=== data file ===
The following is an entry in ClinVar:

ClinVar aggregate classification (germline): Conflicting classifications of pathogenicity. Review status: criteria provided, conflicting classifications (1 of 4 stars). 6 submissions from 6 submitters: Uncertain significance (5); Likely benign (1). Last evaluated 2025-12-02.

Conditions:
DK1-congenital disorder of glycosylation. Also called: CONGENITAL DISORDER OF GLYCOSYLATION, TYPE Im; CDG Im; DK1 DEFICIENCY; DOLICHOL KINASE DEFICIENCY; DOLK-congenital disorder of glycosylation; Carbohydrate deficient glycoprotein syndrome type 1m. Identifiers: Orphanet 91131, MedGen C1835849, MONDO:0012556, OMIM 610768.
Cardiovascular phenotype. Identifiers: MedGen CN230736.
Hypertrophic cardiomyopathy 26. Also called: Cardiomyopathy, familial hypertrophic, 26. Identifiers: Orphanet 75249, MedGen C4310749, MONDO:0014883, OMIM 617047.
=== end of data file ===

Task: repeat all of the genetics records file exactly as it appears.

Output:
The following is an entry in ClinVar:

ClinVar aggregate classification (germline): Conflicting classifications of pathogenicity. Review status: criteria provided, conflicting classifications (1 of 4 stars). 6 submissions from 6 submitters: Uncertain significance (5); Likely benign (1). Last evaluated 2025-12-02.

Conditions:
DK1-congenital disorder of glycosylation. Also called: CONGENITAL DISORDER OF GLYCOSYLATION, TYPE Im; CDG Im; DK1 DEFICIENCY; DOLICHOL KINASE DEFICIENCY; DOLK-congenital disorder of glycosylation; Carbohydrate deficient glycoprotein syndrome type 1m. Identifiers: Orphanet 91131, MedGen C1835849, MONDO:0012556, OMIM 610768.
Cardiovascular phenotype. Identifiers: MedGen CN230736.
Hypertrophic cardiomyopathy 26. Also called: Cardiomyopathy, familial hypertrophic, 26. Identifiers: Orphanet 75249, MedGen C4310749, MONDO:0014883, OMIM 617047.